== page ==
About 3 years ago I went to a seminar called “Landmark”. It’s a 3 day, incredibly transformative experience. I believe it was day 2 where I started experiencing some resistance. The program lead was teaching us about the fact that essentially our whole lives are about “looking good”, but he kept using references like “the fanciest car”, and the “blonde with big boobs”. Those examples, among others, just did not click with me, so I felt safe in the rationale, that’s not me. I don’t do everything to look good. I even came up with stories like I hardly even wear make up, or fancy clothes. I clearly don’t care about looks. Little did I know, this fact would begin to shift my entire life:
Our lives are about looking good for other people (and therefore ourselves).
Now if you’re a self-development enthusiast, you already know this, and you are probably shifting it already. If you aren’t, you are likely denying that you yourself, are included in this.
Let me explain.
Maybe we all don’t buy our fancy car in order to look good, but MOST of us make MOST of our moves in life based, at least in part, on how we will look to others. “Looking good” doesn’t necessarily mean physical appearance. It’s about how we are seen through others’ eyes. So maybe you don’t put on the makeup in the morning to look good for anyone in specific, but you probably put it on in order to be seen as some who “is put together”, or like you tried, or like you care, or maybe even “just in case” you meet someone. And maybe you don’t date the sexy girl just because your friends will think you’re cool, but you probably have some part of you that wants it to work out, or to look a certain way so that people will think you’re lovable, or good in bed, or good enough to have a partner like that, or whatever.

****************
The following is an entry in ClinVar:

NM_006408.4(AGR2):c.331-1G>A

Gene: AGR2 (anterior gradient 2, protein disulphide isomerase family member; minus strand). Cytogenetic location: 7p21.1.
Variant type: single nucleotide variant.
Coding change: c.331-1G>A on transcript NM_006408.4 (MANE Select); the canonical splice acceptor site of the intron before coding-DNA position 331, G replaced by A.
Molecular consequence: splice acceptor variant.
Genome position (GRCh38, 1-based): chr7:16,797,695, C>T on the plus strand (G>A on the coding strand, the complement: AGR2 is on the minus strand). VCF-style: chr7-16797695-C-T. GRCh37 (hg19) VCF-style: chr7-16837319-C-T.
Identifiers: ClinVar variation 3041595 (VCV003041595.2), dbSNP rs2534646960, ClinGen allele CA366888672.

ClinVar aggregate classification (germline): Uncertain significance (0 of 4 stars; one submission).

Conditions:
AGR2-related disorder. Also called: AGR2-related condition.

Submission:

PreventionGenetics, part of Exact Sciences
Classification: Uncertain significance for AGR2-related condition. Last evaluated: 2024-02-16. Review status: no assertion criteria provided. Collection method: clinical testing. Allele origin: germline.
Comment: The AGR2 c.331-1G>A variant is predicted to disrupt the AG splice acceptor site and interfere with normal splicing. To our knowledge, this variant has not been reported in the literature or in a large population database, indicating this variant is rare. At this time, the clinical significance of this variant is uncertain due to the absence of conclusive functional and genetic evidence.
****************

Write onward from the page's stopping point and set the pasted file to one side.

If you know me, you know I used to be fairly social, going out every weekend and attending events frequently; and now I spend most every night at my house working, or enjoying the evening with a close friend (and my pup). Part of that is simply maturing, but another huge part of it, is exactly what I’m writing about today. It is that out there, in the world, so much is dependent on how you look to other people, without them actually having any idea who you are or how you live your life, that I got overwhelmed when I began my self-development journey. It became too difficult, and to be honest - just plain annoying, to be surrounded by people that were so worried about how they looked, without getting sucked back in myself.
Well, this weekend, I went out to a dance event. And of all dance events, it was a pretty lovely one. It was in order to raise money for a charity, so it was not only for a good cause, but it attracted good people, part of a loving community (which is certainly not always the case).
I was able to approach this experience quite differently, as it’s been about a year since I’ve attended something like this. I spent much of the evening not only watching the performances, but specifically observing people’s body language, and what story they were really telling, rather than how good their dance technique was, or how much they killed the performance. (I very much included myself in this observation: noticing when I wanted to get on my phone so as not to appear like a loner, or when I was unsure if I should say hi to someone I’ve only met on instagram for fear they would think I was weird, ha!)